During his probation, Maul's immediate supervisor, Sgt. Raymond Ada, concluded that Maul was meeting or exceeding expectations.

Capt. Robert French scrawled "keep up the good work'' on a February review that read: "Trooper Maul is a good trooper with a lot of experience. I do not foresee him having any difficulty in completing his probationary period."

Burchnell disagreed and set about to change Maul's evaluations.

In an e-mail exchange, Burchnell told Capt. Urana Harris: "I am going to hold the supervisors accountable, which means you.'' He added that Maul "is not cutting it."

Burchnell told Harris to submit another evaluation "when you know I will accept it."

In a June 9 memo, Harris said she discussed with Maul the rescinding of the positive evaluation and his job performance, specifically his possible misrepresentation of how he logged the hours of his daily activities and his efforts in "proactive law enforcement."

Maul says Harris stressed his ticket-writing activities. In response, he wrote 12 speeding citations, two seat-belt violations and two warnings in the next five days before taking a scheduled leave.

Maul was fired June 23. In a letter explaining the termination, Burchnell contended that Maul's first stint with the FHP was sub-standard and that he should not have been rehired.

But Maul's personnel file is filled with positive performance evaluations.

There were some complaints about small errors in accident reports, but also letters of thanks from families of accident victims with whom Maul had interacted.

He met expectations in conduct, approach and professionalism, and was noted for his high number of DUI arrests. He got a similar review on May 18, and was said to be exceeding expectations in some areas.

But his final review — the one ordered by Burchnell — showed he was not meeting expectations.

"What they've done is created pressure for tickets," said Smith, the union official. "You put enough pressure on people and it'll work."

• • •

Allegations of quotas for law enforcement are not new.

A Pittsburgh Post-Gazette investigation revealed a push for more citations in the Pennsylvania State Police in 2002.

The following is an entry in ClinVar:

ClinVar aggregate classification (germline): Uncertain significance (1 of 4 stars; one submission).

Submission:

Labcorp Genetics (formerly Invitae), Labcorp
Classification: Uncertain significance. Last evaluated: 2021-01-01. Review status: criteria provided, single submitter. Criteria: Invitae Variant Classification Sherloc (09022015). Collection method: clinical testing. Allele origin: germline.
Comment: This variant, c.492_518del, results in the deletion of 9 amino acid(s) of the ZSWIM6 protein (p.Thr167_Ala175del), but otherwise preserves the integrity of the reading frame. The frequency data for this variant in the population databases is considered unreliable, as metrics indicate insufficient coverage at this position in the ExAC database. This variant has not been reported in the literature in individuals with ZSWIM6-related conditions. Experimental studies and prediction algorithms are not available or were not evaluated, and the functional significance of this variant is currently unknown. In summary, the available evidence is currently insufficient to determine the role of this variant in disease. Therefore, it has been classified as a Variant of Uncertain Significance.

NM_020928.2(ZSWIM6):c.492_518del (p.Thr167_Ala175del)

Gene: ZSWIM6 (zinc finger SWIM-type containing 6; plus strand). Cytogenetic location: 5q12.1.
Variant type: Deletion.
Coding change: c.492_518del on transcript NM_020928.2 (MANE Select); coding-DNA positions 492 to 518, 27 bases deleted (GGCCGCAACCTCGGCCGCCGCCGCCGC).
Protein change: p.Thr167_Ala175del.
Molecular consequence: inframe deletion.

Michael Hennessy, a 22-year veteran of the Fort Lauderdale Police Department, filed a whistle-blower lawsuit in Broward County in October, claiming he was being retaliated against for revealing a quota for arrests and citations within the force. The case has not gone to trial.

Burke and Smith have another issue with the way Maul was fired.

They contend the FHP broke a state Department of Management Services rule that forbids performance evaluations from being "changed by a higher level authority.''

Burchnell could not be reached for comment. Czernis declined to specifically address Maul's work history or dismissal, but repeatedly stressed trooper work ethic in an interview with the St. Petersburg Times.

"You expect an honest day's work at the pay you've agreed upon," Czernis said. "The big difference in our job is, if we don't do our job, people die, and that's the whole crux of the whole thing."

Maul, unemployed and engaged to be married, says getting fired doesn't make finding a job any easier. But he doesn't really want a different job.

"I want them to hire me back," Maul said. "I didn't do anything wrong."

Times researcher Caryn Baird contributed to this report. Brant James can be reached at brant@sptimes.com or 727-893-8804.

FHP trooper says he was fired for not writing enough tickets 08/09/09 [Last modified: Tuesday, August 11, 2009 12:15pm]